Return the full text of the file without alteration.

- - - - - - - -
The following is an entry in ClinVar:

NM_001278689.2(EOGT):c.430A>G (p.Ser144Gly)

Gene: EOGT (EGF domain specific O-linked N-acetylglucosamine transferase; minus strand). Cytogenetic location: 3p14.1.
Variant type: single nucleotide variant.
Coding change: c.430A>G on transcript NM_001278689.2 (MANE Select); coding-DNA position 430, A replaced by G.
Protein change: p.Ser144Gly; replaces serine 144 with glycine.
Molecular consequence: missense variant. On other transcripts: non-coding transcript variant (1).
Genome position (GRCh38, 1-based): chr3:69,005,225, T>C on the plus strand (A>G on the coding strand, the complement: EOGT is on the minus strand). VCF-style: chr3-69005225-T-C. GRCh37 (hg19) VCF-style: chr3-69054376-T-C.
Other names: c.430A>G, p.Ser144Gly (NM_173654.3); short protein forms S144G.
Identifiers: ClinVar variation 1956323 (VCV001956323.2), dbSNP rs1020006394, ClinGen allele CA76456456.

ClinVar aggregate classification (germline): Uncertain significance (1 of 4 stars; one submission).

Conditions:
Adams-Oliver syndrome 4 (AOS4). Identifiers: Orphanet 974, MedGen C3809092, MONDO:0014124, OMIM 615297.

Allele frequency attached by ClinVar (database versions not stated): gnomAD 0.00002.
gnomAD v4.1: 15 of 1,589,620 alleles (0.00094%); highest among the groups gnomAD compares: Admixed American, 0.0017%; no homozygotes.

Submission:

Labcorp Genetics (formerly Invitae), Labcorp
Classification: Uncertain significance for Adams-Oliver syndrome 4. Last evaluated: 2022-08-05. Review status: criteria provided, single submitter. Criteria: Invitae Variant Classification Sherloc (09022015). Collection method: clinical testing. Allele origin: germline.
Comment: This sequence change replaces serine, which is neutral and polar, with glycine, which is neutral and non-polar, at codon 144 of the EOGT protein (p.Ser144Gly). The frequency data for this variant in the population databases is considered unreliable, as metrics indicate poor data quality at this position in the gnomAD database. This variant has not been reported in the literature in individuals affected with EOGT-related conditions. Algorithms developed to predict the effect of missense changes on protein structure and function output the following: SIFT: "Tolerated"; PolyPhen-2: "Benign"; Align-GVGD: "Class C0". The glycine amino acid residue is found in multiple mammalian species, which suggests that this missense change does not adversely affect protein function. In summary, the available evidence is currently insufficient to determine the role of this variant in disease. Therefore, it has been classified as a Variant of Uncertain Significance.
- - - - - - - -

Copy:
The following is an entry in ClinVar:

NM_001278689.2(EOGT):c.430A>G (p.Ser144Gly)

Gene: EOGT (EGF domain specific O-linked N-acetylglucosamine transferase; minus strand). Cytogenetic location: 3p14.1.
Variant type: single nucleotide variant.
Coding change: c.430A>G on transcript NM_001278689.2 (MANE Select); coding-DNA position 430, A replaced by G.
Protein change: p.Ser144Gly; replaces serine 144 with glycine.
Molecular consequence: missense variant. On other transcripts: non-coding transcript variant (1).
Genome position (GRCh38, 1-based): chr3:69,005,225, T>C on the plus strand (A>G on the coding strand, the complement: EOGT is on the minus strand). VCF-style: chr3-69005225-T-C. GRCh37 (hg19) VCF-style: chr3-69054376-T-C.
Other names: c.430A>G, p.Ser144Gly (NM_173654.3); short protein forms S144G.
Identifiers: ClinVar variation 1956323 (VCV001956323.2), dbSNP rs1020006394, ClinGen allele CA76456456.

ClinVar aggregate classification (germline): Uncertain significance (1 of 4 stars; one submission).

Conditions:
Adams-Oliver syndrome 4 (AOS4). Identifiers: Orphanet 974, MedGen C3809092, MONDO:0014124, OMIM 615297.

Allele frequency attached by ClinVar (database versions not stated): gnomAD 0.00002.
gnomAD v4.1: 15 of 1,589,620 alleles (0.00094%); highest among the groups gnomAD compares: Admixed American, 0.0017%; no homozygotes.

Submission:

Labcorp Genetics (formerly Invitae), Labcorp
Classification: Uncertain significance for Adams-Oliver syndrome 4. Last evaluated: 2022-08-05. Review status: criteria provided, single submitter. Criteria: Invitae Variant Classification Sherloc (09022015). Collection method: clinical testing. Allele origin: germline.
Comment: This sequence change replaces serine, which is neutral and polar, with glycine, which is neutral and non-polar, at codon 144 of the EOGT protein (p.Ser144Gly). The frequency data for this variant in the population databases is considered unreliable, as metrics indicate poor data quality at this position in the gnomAD database. This variant has not been reported in the literature in individuals affected with EOGT-related conditions. Algorithms developed to predict the effect of missense changes on protein structure and function output the following: SIFT: "Tolerated"; PolyPhen-2: "Benign"; Align-GVGD: "Class C0". The glycine amino acid residue is found in multiple mammalian species, which suggests that this missense change does not adversely affect protein function. In summary, the available evidence is currently insufficient to determine the role of this variant in disease. Therefore, it has been classified as a Variant of Uncertain Significance.